Procedures can be difficult to replicate. It takes practice and patience.
Photo by Biologycorner showing DNA forming in the ethanol layer over the stop of the strawberry mixture.
1. What does DNA look like?
2. Why is it important for scientists to be able to remove DNA from cells?
3. What is the role of detergent, ethanol, and salt in the extraction process?
4. Is there DNA in your food? How do you know? Why are you not harmed (or altered) by injesting the DNA of another organism? What implication does this have for farmers who would use GM (genetically modified) plants?
*Strawberries are octoploid, which means they have eight sets of chromosomes. The procedure for extracting DNA from a strawberry is simple, and the results are usually obvious, it is easy to see the white strands of DNA within the pink solution of strawberry juice.
DNA Extraction Buffer (can be prepared in advance)
900 ml of deonized water, 50 ml of clear dishwashing detergent, 2 teaspoons of salt
1. Add a strawberry (or half a strawberry) to a ziploc storage back and use your hands to smash the strawberry, taking care to not break the bag.
2. Add 10 ml of the DNA extraction buffer.
3. Smush the strawberry and buffer for one minute.
4. Use a funnel and cheesecloth to filter the strawberry juice into a single test tube.
5. Slowly pour cold ethanol or 91% isopropyl alcohol over the top of the strawberry mixture. It may be best to use a pipette to add it. You want a single layer of clear ethanol on top of the strawberry mixture. COLD ethanol will work best.
6. White strands will form in the ethanol layer, use an innoculating loop or stirring rod to spool the strands.
Materials: Water, Clear Dish Soap, Table Salt, Isopropyl Alcohol (70%) or Ethanol, Food Coloring
1. To 200 Ml drinking water add two teaspoons of salt
2. Gargle the salt water for 1 minute.
3. Spit the gargled water into a beaker (or new cup). Now your cheek cells are suspended in the salt water.
4. Gently stir the salt water with one drop of soap (try to avoid air bubbles)
5. In a separate beaker (or cup), mix 20 ml isopropyl alcohol and 1-3 drops of food coloring
6. Optional: You may want to transfer the gargled salt water/soap solution to a test tube to make it easier to see the DNA.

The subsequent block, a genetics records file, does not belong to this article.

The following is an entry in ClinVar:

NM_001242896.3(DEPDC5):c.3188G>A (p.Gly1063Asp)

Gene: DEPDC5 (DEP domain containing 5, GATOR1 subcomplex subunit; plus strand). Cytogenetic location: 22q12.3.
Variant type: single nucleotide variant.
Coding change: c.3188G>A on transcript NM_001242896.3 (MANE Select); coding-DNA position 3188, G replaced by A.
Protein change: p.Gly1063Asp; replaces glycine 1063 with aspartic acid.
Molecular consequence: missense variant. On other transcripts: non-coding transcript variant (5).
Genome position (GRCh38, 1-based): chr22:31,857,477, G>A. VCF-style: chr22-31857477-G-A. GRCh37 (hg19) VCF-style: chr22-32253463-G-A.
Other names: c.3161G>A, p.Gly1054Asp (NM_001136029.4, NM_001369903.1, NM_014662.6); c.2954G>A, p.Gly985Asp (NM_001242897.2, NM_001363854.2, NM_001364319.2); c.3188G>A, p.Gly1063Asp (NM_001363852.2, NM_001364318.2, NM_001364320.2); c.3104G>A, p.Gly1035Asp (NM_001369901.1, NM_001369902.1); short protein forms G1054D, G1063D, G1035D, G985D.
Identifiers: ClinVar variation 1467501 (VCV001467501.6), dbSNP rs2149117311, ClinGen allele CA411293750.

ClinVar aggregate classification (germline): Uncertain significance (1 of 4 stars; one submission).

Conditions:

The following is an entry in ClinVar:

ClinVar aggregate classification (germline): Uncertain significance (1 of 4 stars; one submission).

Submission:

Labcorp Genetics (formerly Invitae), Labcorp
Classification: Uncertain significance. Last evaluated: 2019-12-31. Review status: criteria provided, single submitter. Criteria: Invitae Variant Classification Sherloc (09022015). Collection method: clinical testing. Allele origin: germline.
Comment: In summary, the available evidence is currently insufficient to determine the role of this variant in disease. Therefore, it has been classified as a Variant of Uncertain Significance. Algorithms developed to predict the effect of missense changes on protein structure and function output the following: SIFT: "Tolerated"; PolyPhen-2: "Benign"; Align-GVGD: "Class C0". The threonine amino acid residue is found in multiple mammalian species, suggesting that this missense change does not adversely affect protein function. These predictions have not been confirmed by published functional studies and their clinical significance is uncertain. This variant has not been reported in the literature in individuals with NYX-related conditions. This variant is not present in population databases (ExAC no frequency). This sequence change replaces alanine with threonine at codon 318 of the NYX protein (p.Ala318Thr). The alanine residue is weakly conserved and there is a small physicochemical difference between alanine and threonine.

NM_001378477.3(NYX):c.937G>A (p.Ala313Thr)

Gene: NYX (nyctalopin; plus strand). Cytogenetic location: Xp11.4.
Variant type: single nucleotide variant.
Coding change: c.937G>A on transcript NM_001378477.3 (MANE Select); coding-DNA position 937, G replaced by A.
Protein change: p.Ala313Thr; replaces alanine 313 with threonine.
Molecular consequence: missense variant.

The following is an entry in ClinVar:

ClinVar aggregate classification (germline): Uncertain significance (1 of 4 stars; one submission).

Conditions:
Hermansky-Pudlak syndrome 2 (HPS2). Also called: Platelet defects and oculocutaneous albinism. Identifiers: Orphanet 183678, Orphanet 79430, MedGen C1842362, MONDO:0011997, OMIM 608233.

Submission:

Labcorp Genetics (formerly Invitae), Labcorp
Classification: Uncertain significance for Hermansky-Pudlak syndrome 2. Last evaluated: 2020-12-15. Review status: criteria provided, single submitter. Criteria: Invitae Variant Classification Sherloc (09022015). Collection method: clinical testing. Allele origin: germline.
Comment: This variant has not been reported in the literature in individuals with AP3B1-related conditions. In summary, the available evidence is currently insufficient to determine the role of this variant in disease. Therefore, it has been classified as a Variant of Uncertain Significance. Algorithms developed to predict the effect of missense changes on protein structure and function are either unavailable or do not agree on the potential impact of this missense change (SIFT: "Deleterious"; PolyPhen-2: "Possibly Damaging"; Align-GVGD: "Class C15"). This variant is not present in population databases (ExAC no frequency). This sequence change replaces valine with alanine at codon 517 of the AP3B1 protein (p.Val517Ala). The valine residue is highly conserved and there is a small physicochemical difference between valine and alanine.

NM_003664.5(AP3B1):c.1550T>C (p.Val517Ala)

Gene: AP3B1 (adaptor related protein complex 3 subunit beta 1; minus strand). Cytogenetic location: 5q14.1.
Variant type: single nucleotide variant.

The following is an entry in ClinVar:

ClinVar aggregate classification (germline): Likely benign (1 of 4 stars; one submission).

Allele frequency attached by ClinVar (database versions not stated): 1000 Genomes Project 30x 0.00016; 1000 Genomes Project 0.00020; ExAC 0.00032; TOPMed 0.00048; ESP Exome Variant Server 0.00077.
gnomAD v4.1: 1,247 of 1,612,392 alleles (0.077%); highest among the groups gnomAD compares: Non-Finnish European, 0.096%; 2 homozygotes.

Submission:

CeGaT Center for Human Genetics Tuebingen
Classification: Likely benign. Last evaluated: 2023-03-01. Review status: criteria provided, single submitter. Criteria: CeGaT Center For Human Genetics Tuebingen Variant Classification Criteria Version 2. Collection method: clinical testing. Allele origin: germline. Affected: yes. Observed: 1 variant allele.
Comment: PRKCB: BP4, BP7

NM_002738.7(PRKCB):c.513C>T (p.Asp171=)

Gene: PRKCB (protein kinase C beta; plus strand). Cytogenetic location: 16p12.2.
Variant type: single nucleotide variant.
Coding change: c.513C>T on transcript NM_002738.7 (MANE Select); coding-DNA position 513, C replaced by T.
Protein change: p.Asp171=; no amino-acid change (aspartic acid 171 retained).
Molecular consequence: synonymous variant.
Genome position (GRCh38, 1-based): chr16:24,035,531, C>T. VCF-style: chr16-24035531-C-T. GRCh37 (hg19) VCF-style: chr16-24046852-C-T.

7. Gently pour the colored alcohol over the top of the gargled water so that it forms a layer on top.
8. Wait about 2.5 minutes until you see white clumps and strings forming - THIS IS DNA!
9. Use a stirring rod or straw to spool the clumps of DNA out of the solution.
Instructions from Nova Video
Add 20 ml of detergent to 20 g non-iodized salt and 180 ml of distilled water.
The detergent salt solution is used to break down the fat and proteins that make up the cell membrane. The salt causs the phosphate ends of the DNA to come closer together which will make it easier to precipitate out of solution.
Meat Tenderizer Solution
Add 5 g of meat tenderizer to 95 ml of distilled water.
Enzymes in the meat tenderizer will break down proteins
Add 5 ml of distilled
water to 95 ml of ethanol (alcohol).
Rubbing alcohol can be substituted. Place this solution on ice, the colder the better.
Alcohol is used to precipitate the DNA. Because DNA is soluble in water, alcohol (ethanol) causes the DNA to precipitate and come out of the solution. DNA will rise into the alcohol layer.
1. Cut the onion(s) and remove the center portions. Chop into small pieces and place in blender.
2. Add 100 ml of the detergent/salt solution
3. Blend on high for 1 minute
4. Strain the mixture into a beaker using a strainer and coffee filter
5. Add 20 ml meat tenderizer solution to the mix
6. Place 6 ml of the filtrate into a test tube.
7. Pour 6 ml of ice cold ethanol down the side of the test tube to form a layer on top.
8. Let the mixture sit for 2-3 minutes.
9. Use a stirring rod or wooden stick as a hook to spool and draw the DNA into the alcohol